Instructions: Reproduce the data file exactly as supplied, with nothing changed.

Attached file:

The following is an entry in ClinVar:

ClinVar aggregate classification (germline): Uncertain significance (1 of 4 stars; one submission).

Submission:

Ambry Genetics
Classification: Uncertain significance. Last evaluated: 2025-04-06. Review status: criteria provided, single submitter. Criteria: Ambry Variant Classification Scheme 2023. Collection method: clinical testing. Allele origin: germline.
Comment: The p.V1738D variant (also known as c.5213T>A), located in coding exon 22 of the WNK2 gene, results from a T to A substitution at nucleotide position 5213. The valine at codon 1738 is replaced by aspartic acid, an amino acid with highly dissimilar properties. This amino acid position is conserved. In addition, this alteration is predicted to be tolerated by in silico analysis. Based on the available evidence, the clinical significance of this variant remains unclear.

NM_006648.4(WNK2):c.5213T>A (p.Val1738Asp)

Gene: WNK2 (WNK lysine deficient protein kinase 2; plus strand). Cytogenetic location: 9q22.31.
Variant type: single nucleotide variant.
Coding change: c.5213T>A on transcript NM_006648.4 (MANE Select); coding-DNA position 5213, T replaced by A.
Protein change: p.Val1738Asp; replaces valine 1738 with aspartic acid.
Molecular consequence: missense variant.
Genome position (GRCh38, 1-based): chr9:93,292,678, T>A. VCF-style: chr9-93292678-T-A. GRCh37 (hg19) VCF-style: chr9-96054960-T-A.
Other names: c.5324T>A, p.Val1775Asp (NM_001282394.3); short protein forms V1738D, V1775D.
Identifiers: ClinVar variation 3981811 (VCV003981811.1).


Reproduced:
The following is an entry in ClinVar:

ClinVar aggregate classification (germline): Uncertain significance (1 of 4 stars; one submission).

Submission:

Ambry Genetics
Classification: Uncertain significance. Last evaluated: 2025-04-06. Review status: criteria provided, single submitter. Criteria: Ambry Variant Classification Scheme 2023. Collection method: clinical testing. Allele origin: germline.
Comment: The p.V1738D variant (also known as c.5213T>A), located in coding exon 22 of the WNK2 gene, results from a T to A substitution at nucleotide position 5213. The valine at codon 1738 is replaced by aspartic acid, an amino acid with highly dissimilar properties. This amino acid position is conserved. In addition, this alteration is predicted to be tolerated by in silico analysis. Based on the available evidence, the clinical significance of this variant remains unclear.

NM_006648.4(WNK2):c.5213T>A (p.Val1738Asp)

Gene: WNK2 (WNK lysine deficient protein kinase 2; plus strand). Cytogenetic location: 9q22.31.
Variant type: single nucleotide variant.
Coding change: c.5213T>A on transcript NM_006648.4 (MANE Select); coding-DNA position 5213, T replaced by A.
Protein change: p.Val1738Asp; replaces valine 1738 with aspartic acid.
Molecular consequence: missense variant.
Genome position (GRCh38, 1-based): chr9:93,292,678, T>A. VCF-style: chr9-93292678-T-A. GRCh37 (hg19) VCF-style: chr9-96054960-T-A.
Other names: c.5324T>A, p.Val1775Asp (NM_001282394.3); short protein forms V1738D, V1775D.
Identifiers: ClinVar variation 3981811 (VCV003981811.1).